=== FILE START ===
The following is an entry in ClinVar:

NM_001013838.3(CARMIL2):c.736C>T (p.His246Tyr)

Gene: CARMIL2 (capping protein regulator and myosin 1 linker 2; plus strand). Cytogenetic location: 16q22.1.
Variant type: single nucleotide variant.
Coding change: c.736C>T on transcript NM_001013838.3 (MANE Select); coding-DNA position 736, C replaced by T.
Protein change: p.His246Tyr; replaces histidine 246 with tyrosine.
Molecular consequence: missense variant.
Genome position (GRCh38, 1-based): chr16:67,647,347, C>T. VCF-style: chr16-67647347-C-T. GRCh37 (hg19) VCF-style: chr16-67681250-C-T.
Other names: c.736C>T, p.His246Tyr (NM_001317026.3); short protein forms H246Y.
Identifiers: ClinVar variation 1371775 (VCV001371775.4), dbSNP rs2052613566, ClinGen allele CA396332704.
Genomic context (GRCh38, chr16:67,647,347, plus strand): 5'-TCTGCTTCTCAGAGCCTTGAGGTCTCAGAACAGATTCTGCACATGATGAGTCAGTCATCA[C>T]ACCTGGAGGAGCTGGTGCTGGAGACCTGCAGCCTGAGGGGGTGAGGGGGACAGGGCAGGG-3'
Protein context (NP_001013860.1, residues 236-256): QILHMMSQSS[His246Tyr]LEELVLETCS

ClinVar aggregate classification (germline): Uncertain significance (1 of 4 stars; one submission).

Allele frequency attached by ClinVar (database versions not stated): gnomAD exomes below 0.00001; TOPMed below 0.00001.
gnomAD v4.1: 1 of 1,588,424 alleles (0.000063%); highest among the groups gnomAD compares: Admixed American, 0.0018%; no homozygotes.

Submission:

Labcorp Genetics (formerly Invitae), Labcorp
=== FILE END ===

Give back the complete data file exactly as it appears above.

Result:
The following is an entry in ClinVar:

NM_001013838.3(CARMIL2):c.736C>T (p.His246Tyr)

Gene: CARMIL2 (capping protein regulator and myosin 1 linker 2; plus strand). Cytogenetic location: 16q22.1.
Variant type: single nucleotide variant.
Coding change: c.736C>T on transcript NM_001013838.3 (MANE Select); coding-DNA position 736, C replaced by T.
Protein change: p.His246Tyr; replaces histidine 246 with tyrosine.
Molecular consequence: missense variant.
Genome position (GRCh38, 1-based): chr16:67,647,347, C>T. VCF-style: chr16-67647347-C-T. GRCh37 (hg19) VCF-style: chr16-67681250-C-T.
Other names: c.736C>T, p.His246Tyr (NM_001317026.3); short protein forms H246Y.
Identifiers: ClinVar variation 1371775 (VCV001371775.4), dbSNP rs2052613566, ClinGen allele CA396332704.
Genomic context (GRCh38, chr16:67,647,347, plus strand): 5'-TCTGCTTCTCAGAGCCTTGAGGTCTCAGAACAGATTCTGCACATGATGAGTCAGTCATCA[C>T]ACCTGGAGGAGCTGGTGCTGGAGACCTGCAGCCTGAGGGGGTGAGGGGGACAGGGCAGGG-3'
Protein context (NP_001013860.1, residues 236-256): QILHMMSQSS[His246Tyr]LEELVLETCS

ClinVar aggregate classification (germline): Uncertain significance (1 of 4 stars; one submission).

Allele frequency attached by ClinVar (database versions not stated): gnomAD exomes below 0.00001; TOPMed below 0.00001.
gnomAD v4.1: 1 of 1,588,424 alleles (0.000063%); highest among the groups gnomAD compares: Admixed American, 0.0018%; no homozygotes.

Submission:

Labcorp Genetics (formerly Invitae), Labcorp